However, the war in Ukraine by Russia since the end of February 2022 has raised the question of the relevance of this field of strategic thinking. Should SRR be thought in new terms? Should new tools be designed that take into account the Ukrainian precedent? It is legitimate for this question to drive an analytical and political debate. It is desirable that the 10th NPT RevCon be the occasion for this. In particular, while it is understandable that there is a stake in overcoming collective embarrassment by finding a way to move forward diplomatically, it is above all a question of the very meaning of the approach. If it is true that Russia – and perhaps other countries – is deliberately choosing to increase strategic risk in its relations with competitors and adversaries, then the question of risk reduction arises as a useful lever for action.
This short paper intends to address four topical questions raised by SRR as a discipline, as a method and as an objective:
- the recurring question of its definition;
- the question of its relevance within the NPT framework;
- the Ukrainian precedent;
- the objective of SRR as a field of action in inter-state security.
In the very particular context of the Russian war on Ukraine, increasing the opportunities of sharing perceptions, approaches, and understanding should help to select what, in terms of SRR, can still be useful.
Definition should not be a stumbling block in the debate on SRR
Firstly, it should be recalled that the issue of the definition of SRR has been a problem for many years.
In a narrow sense, SRR has usually referred to measures taken to limit the risk of use of nuclear weapons between possessor states (NWS + Israel, Pakistan, India, DPRK).
As regards the political and institutional debate, it is worth recalling the Stockholm Initiative for Nuclear Disarmament. Launched in June 2019 by Sweden, the Stockholm Initiative aims to give impetus to nuclear disarmament by focusing on measures deemed realistic, to bring nuclear-weapon states (NWS) and non-nuclear-weapon states (NNWS) closer together, and to provide operational recommendations (the “stepping stones” adopted at the Berlin meeting in February 2020), particularly with regard to nuclear risk reduction. It brings together 16 NNWS (see, for example, Emmanuelle Maitre, “L’Initiative de Stockholm: nouveau forum prééminent de réflexion en matière de désarmement”, Bulletin de l’Observatoire de la dissuasion, n° 93, FRS, December 2021); and “A Nuclear Risk Reduction Package, Working paper by the Stockholm Initiative, supported by Argentina, Belgium, Canada, Denmark, Ethiopia, Finland, Germany, Iceland, Indonesia, Japan, Jordan, Kazakhstan, Luxembourg, the Netherlands, New Zealand, Norway, South Korea, Spain, Sweden and Switzerland”, 11 May 2021.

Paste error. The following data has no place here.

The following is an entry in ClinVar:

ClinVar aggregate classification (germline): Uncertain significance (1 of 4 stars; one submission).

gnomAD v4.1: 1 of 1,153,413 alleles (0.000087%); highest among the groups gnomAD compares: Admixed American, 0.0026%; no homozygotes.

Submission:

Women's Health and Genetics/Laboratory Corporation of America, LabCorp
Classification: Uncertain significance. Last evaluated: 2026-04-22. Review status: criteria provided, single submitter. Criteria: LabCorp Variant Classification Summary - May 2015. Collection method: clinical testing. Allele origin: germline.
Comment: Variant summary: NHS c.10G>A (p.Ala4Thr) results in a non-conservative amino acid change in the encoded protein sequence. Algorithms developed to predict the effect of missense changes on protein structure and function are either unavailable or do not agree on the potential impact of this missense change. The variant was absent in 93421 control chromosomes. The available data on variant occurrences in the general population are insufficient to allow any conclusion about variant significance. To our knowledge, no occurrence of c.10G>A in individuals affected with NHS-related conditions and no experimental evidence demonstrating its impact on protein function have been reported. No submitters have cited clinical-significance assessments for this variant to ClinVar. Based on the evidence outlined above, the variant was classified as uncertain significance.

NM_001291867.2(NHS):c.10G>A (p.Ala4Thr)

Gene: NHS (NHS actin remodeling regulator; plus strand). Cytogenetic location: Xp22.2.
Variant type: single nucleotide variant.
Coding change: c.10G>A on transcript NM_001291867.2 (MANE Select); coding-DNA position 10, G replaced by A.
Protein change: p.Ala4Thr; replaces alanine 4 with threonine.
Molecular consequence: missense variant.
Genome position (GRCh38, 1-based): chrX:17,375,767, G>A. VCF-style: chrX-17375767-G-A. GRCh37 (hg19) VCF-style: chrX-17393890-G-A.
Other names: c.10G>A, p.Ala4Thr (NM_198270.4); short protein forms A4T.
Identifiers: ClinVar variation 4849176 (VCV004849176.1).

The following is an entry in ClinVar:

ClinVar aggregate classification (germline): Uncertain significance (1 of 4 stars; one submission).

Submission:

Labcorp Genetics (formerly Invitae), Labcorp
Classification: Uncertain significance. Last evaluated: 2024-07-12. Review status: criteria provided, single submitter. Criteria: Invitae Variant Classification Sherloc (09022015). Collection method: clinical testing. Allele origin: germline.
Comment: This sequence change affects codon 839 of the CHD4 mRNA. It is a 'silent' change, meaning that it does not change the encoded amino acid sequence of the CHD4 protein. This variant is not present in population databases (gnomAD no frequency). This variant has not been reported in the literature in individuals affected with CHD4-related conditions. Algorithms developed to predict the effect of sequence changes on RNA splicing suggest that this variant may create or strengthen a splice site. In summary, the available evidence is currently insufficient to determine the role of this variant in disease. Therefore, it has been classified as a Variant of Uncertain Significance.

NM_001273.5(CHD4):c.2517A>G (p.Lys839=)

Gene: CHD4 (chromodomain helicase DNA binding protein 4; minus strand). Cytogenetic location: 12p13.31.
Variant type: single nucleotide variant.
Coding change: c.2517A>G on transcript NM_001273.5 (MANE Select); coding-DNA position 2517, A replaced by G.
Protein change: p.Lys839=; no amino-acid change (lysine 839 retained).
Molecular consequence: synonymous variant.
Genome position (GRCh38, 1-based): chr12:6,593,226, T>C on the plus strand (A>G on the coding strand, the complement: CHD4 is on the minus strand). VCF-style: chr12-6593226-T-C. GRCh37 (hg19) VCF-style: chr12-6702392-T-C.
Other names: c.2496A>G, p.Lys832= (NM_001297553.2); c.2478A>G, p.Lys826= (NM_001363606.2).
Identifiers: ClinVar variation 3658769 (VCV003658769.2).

The 2019 G7 Statement on Non-Proliferation and Disarmament (Dinard and Saint Malo, France, 6 April 2019) also stressed the importance of specific measures to reduce strategic risk: “Efforts towards strategic risk reduction constitute important contributions to regional and international security. In particular, transparency and dialogue on nuclear doctrines and postures, military-to-military dialogues, hotline agreements among nuclear weapon possessors, ‘accident measure’ agreements, transparency, and notification exercises, as well as missile launch notification and other data exchange agreements, can constitute important elements of strategic risk reduction and can help avoid misunderstanding and miscalculation. The G7 NPDG will continue to seek ways to improve and spread the understanding of strategic risk reduction measures, including in view of the 2020 NPT Review Conference.”
The work of the P5 group includes the Joint Statement of the Leaders of the Five NWS on Preventing Nuclear War and Avoiding Arms Races of 3 January 2022.
The US initiative Creating an Environment for Nuclear Disarmament is another forum in which Subgroup 3 is working to identify risk reduction measures to avoid the escalation of future crises (see: U.S. Leadership in Strategic Risk Reduction – Working paper submitted by the United States of America, NPT/CONF.2020/WP.55, 19 May 2022).
In an even stricter sense, intended to have an effect on the possible conduct of a conflict between states, the focus of the discussion of SRR is on the perceptual and calculation errors that can lead to inadvertent or accidental escalation in a regional crisis between nuclear-armed adversaries. The risk of inadvertent escalation may be due to perceptual or communication errors. The risk of accidental escalation may be due to a technical failure, such as a targeting error.